The Aviation Industry and German Society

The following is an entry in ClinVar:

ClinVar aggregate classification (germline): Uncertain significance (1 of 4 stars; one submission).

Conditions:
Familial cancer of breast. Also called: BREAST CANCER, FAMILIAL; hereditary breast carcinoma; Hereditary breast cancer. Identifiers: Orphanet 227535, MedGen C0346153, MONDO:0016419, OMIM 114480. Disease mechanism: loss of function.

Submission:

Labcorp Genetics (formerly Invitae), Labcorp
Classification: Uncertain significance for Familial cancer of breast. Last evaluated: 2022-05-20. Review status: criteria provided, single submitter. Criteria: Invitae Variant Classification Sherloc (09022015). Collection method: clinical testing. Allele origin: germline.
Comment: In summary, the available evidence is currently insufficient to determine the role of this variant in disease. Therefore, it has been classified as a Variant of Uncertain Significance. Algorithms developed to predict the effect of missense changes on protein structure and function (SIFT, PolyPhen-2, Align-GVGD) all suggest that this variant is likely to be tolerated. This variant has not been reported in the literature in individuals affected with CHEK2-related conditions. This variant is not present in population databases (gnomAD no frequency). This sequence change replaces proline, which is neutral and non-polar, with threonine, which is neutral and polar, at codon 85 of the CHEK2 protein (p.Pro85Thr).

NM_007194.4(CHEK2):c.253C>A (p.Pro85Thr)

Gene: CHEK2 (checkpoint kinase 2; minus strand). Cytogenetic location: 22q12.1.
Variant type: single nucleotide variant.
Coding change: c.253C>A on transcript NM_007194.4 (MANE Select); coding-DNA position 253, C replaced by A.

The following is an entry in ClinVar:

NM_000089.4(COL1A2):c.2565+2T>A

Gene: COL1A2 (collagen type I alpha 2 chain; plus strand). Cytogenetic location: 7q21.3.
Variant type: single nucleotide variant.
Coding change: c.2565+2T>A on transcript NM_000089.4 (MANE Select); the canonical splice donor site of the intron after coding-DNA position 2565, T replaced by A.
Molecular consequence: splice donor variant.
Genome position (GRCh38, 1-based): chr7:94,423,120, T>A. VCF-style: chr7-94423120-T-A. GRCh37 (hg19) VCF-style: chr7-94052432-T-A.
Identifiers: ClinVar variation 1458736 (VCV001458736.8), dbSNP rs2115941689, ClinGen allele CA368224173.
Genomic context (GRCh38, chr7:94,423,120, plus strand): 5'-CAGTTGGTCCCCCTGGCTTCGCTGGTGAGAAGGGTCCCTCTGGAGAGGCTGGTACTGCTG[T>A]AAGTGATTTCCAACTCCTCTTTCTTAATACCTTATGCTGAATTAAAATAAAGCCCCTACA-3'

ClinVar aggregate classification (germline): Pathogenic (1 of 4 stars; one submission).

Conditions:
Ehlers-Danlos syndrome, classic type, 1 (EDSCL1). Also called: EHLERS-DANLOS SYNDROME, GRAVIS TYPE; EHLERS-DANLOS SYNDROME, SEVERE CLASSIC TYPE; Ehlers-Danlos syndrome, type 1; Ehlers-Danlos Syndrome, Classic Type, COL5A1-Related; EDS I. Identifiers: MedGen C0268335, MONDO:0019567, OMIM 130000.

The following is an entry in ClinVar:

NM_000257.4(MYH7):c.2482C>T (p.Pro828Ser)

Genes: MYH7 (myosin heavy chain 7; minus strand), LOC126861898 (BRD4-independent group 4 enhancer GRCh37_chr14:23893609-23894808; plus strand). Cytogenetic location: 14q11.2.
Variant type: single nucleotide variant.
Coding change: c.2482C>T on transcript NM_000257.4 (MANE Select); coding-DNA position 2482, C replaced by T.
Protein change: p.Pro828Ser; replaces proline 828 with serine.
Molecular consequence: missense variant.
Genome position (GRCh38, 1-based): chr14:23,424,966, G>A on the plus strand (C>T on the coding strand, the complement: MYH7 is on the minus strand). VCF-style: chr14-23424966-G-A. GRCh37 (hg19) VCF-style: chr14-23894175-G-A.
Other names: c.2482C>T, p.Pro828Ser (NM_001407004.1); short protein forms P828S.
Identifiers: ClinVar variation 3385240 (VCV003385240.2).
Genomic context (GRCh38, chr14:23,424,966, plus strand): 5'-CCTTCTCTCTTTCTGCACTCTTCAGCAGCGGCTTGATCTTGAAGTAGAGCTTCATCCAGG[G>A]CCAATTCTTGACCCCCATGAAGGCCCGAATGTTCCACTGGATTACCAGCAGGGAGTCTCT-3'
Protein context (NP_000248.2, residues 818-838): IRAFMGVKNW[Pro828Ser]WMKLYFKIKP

The expansion of the German aviation industry did not take place in an empty space. It took place within a society under a new political system and at times of important social and economic changes. It is important to describe here the prewar social character of the aviation industry in the Nazi era in order to understand the deep changes it went through during the war, and especially in its later phases. As a rather new industry, which boomed in a matter of a few years, the aviation industry influenced German society in several respects. Generally, it started expanding into areas stricken by unemployment and suffering from a relatively low standard of living during the economical crisis of the Weimar Republic. The process of growth brought immediate economic, demographical and social changes to the communities around the factories. Furthermore, this industry quickly developed a unique self-consciousness. It viewed itself as an elite industrial sector, producing cutting-edge modern machines. As such, it can be viewed as equivalent to today’s high-tech industries, and as many firms of this branch do, the aviation industry also sought to implement new ideas concerning working environment, standard of living, special benefits, employeremployee relations and workplace design. Immediately before the outbreak of World War II there were 27 aircraft factories and 16 aero-engine factories in Germany. Most of these factories were located in the proximity of cities and within their public transportation network.30 Originally the main factories were located in specific cities. Messerschmitt’s main plants were located in Bavaria, in Augsburg and Regensburg; FockeWulf’s center was in Bremen; Junkers’ in Dessau, Fieseler’s in Kassel and Heinkel’s in Rostock. The expansion of the aviation industry meant that in a matter of several years aviation firms became leading employers in these cities. From an insignificant total of 3,988 workers in January 1933, the number of people employed in the aircraft and aero-engine industry jumped to 293,000 by October 1938.31 Some firms expanded rapidly from humble workshops or small design bureaus into industrial giants. Messerschmitt AG in Regensburg had in 1937 only 530 employees on its payroll. Two years later and after winning a contract to produce the Luftwaffe’s new single-engine fighter, the firm employed 4,580 workers. In 1944 Messerschmitt’s Regensburg complex alone employed 14,508 wage earners and salaried employees.32 Erla, a minor engineering firm in Leipzig, had in 1934 exactly 111 workers on its payroll. One year later, after the company entered the aviation business, this number increased to 698. By 1939 Erla employed 5,821 workers in its two factories in Leipzig, producing the Me 109 fighter under license. This expansion continued during the war and by 1943 the firm employed a total of 24,991 men and women; 8,959 of them were Germans, and the rest were foreigners, POWs and concentration camp inmates.